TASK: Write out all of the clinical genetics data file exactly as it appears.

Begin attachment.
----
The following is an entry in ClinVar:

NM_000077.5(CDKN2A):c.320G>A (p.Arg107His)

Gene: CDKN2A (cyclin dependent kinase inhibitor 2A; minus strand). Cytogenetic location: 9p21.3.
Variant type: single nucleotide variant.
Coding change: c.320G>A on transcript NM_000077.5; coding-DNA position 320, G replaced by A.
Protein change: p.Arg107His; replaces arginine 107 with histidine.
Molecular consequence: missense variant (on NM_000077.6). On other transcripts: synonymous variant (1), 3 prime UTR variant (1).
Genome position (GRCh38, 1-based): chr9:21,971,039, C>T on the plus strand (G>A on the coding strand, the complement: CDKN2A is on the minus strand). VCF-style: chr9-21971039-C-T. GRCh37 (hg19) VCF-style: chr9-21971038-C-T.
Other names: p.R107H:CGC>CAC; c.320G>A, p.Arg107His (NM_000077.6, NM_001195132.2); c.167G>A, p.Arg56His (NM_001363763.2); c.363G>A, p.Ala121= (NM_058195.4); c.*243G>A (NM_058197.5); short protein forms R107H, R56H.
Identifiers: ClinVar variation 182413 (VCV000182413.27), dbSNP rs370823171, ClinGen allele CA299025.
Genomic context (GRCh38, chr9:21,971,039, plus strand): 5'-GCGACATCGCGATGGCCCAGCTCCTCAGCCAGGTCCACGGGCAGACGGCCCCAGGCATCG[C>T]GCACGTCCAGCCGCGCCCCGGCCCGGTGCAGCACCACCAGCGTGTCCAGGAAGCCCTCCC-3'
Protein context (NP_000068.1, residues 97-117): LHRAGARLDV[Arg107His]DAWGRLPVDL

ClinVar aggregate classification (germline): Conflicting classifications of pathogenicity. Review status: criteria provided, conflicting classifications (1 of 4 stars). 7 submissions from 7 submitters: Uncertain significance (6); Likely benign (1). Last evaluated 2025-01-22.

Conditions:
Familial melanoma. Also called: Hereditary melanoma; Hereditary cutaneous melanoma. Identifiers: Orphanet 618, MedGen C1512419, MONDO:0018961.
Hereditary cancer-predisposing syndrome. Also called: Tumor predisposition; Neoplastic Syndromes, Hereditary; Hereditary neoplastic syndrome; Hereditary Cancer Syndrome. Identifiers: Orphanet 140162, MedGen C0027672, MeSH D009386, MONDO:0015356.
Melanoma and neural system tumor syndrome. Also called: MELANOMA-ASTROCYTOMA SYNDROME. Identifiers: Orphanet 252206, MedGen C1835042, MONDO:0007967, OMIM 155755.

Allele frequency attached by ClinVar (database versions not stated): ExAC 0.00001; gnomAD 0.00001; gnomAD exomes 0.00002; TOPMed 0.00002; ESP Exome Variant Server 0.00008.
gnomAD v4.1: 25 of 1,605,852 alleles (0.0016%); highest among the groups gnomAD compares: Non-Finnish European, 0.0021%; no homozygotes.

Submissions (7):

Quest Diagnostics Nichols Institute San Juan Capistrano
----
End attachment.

The following is an entry in ClinVar:

NM_000077.5(CDKN2A):c.320G>A (p.Arg107His)

Gene: CDKN2A (cyclin dependent kinase inhibitor 2A; minus strand). Cytogenetic location: 9p21.3.
Variant type: single nucleotide variant.
Coding change: c.320G>A on transcript NM_000077.5; coding-DNA position 320, G replaced by A.
Protein change: p.Arg107His; replaces arginine 107 with histidine.
Molecular consequence: missense variant (on NM_000077.6). On other transcripts: synonymous variant (1), 3 prime UTR variant (1).
Genome position (GRCh38, 1-based): chr9:21,971,039, C>T on the plus strand (G>A on the coding strand, the complement: CDKN2A is on the minus strand). VCF-style: chr9-21971039-C-T. GRCh37 (hg19) VCF-style: chr9-21971038-C-T.
Other names: p.R107H:CGC>CAC; c.320G>A, p.Arg107His (NM_000077.6, NM_001195132.2); c.167G>A, p.Arg56His (NM_001363763.2); c.363G>A, p.Ala121= (NM_058195.4); c.*243G>A (NM_058197.5); short protein forms R107H, R56H.
Identifiers: ClinVar variation 182413 (VCV000182413.27), dbSNP rs370823171, ClinGen allele CA299025.
Genomic context (GRCh38, chr9:21,971,039, plus strand): 5'-GCGACATCGCGATGGCCCAGCTCCTCAGCCAGGTCCACGGGCAGACGGCCCCAGGCATCG[C>T]GCACGTCCAGCCGCGCCCCGGCCCGGTGCAGCACCACCAGCGTGTCCAGGAAGCCCTCCC-3'
Protein context (NP_000068.1, residues 97-117): LHRAGARLDV[Arg107His]DAWGRLPVDL

ClinVar aggregate classification (germline): Conflicting classifications of pathogenicity. Review status: criteria provided, conflicting classifications (1 of 4 stars). 7 submissions from 7 submitters: Uncertain significance (6); Likely benign (1). Last evaluated 2025-01-22.

Conditions:
Familial melanoma. Also called: Hereditary melanoma; Hereditary cutaneous melanoma. Identifiers: Orphanet 618, MedGen C1512419, MONDO:0018961.
Hereditary cancer-predisposing syndrome. Also called: Tumor predisposition; Neoplastic Syndromes, Hereditary; Hereditary neoplastic syndrome; Hereditary Cancer Syndrome. Identifiers: Orphanet 140162, MedGen C0027672, MeSH D009386, MONDO:0015356.
Melanoma and neural system tumor syndrome. Also called: MELANOMA-ASTROCYTOMA SYNDROME. Identifiers: Orphanet 252206, MedGen C1835042, MONDO:0007967, OMIM 155755.

Allele frequency attached by ClinVar (database versions not stated): ExAC 0.00001; gnomAD 0.00001; gnomAD exomes 0.00002; TOPMed 0.00002; ESP Exome Variant Server 0.00008.
gnomAD v4.1: 25 of 1,605,852 alleles (0.0016%); highest among the groups gnomAD compares: Non-Finnish European, 0.0021%; no homozygotes.

Submissions (7):

Quest Diagnostics Nichols Institute San Juan Capistrano